Nerve block
You may have a nerve block if cancer is affecting the nerves and causing pain. A block is when the nerves are directly targeted with pain-relieving medication. A pain specialist or an anaesthetist usually performs the nerve block procedure. The affected nerve is injected with a drug, such as a local anaesthetic. This makes the nerve unable to send pain signals to the brain. The pain relief is usually temporary; how long it lasts will depend on the type of drugs used. The medication chosen to block the nerve depends on the nerve involved and its role in the body. A nerve block may be used if other pain control methods are unsuccessful. It is usually used in combination with other medications, such as analgesics or antispasmodics.
Feeling sick in the stomach (nausea) is an unpleasant symptom that can be caused by treatment with chemotherapy or radiotherapy or the location of the cancer.
Many people talk about anticipatory nausea, the response your body learns when you know it is chemotherapy time again. Even if you are no longer having chemotherapy, you may still feel a surge of nausea if you’re going past the place where you were treated. You don’t have to put up with nausea. Tell your doctor or nurse so they can identify the cause and give you the right treatment. They may prescribe anti-nausea medication or suggest dietary changes.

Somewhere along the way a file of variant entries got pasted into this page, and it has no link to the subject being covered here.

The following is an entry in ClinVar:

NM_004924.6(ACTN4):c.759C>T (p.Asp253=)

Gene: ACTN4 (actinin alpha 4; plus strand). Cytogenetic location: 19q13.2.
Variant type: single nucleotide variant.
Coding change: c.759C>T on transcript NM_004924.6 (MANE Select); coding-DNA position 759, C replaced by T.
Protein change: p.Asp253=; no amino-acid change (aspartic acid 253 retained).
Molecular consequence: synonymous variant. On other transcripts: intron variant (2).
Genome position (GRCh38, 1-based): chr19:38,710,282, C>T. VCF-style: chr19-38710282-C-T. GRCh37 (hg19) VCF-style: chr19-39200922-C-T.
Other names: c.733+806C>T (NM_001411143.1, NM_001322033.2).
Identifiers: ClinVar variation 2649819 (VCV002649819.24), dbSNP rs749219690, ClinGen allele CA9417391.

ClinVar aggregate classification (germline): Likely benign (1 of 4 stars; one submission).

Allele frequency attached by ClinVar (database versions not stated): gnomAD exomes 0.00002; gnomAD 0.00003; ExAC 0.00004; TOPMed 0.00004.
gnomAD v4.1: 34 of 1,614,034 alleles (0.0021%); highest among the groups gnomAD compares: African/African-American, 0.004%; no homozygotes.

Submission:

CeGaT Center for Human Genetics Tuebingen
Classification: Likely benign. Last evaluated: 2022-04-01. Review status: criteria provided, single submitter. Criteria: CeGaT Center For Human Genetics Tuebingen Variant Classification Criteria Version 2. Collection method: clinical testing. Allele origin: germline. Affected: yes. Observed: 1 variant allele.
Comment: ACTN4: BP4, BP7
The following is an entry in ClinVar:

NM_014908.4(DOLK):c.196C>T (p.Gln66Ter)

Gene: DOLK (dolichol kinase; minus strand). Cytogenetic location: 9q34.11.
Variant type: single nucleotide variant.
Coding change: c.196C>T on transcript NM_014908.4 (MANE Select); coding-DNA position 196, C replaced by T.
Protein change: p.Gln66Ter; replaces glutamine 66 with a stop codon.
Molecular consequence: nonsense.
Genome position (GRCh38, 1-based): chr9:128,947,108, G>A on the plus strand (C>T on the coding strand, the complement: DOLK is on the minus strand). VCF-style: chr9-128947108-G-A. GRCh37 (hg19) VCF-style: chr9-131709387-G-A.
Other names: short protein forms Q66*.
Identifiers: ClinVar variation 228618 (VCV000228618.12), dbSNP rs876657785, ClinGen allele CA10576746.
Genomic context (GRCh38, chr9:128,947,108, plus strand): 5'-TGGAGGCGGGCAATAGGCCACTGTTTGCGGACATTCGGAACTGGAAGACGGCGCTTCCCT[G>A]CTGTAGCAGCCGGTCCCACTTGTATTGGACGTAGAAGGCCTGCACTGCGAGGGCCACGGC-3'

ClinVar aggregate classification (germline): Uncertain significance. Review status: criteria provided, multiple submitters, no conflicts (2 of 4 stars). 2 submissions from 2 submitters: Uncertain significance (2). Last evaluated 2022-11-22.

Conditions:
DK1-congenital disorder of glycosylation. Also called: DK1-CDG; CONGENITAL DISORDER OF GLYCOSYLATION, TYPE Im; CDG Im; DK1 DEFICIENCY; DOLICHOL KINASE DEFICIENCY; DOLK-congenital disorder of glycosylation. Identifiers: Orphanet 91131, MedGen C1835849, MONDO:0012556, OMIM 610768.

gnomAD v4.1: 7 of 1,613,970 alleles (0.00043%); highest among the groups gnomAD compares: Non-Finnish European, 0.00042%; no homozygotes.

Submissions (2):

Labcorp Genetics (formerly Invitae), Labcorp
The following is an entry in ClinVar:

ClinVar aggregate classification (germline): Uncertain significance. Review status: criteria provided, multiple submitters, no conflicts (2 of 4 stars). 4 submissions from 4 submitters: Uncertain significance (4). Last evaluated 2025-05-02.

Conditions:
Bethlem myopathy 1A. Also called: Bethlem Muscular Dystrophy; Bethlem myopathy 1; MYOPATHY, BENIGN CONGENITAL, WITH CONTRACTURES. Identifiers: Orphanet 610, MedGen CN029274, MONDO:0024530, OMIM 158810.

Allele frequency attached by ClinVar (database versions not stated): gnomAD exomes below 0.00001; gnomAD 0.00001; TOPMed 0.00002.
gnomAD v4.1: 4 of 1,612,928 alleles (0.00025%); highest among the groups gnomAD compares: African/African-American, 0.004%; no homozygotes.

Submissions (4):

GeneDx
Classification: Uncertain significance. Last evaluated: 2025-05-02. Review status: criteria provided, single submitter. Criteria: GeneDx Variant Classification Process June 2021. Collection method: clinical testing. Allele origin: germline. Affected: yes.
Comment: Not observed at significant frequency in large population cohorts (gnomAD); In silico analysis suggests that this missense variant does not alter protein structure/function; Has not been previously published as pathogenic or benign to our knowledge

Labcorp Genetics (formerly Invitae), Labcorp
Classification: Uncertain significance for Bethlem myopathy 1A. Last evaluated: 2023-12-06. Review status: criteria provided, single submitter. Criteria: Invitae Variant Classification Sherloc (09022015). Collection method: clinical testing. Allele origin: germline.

Feeling nauseous may also be a symptom of high levels of calcium in the bloodstream (hypercalcaemia). This is more common in certain types of advanced cancer and there are many other symptoms. You may need a drug that lowers calcium levels in the blood.
People with advanced cancer often experience a lack of appetite. This can result from the illness, treatment, tiredness, an altered sense of taste, pain, lack of activity, depression, nausea or vomiting. You may go through periods of not wanting to eat. This may last a few days or weeks or it could be ongoing, you may just be unable to eat the way you used to. There are ways to make mealtimes more appealing if you have lost your appetite. Visit the NCSM dietician for tips on dealing with nausea and lack of appetite.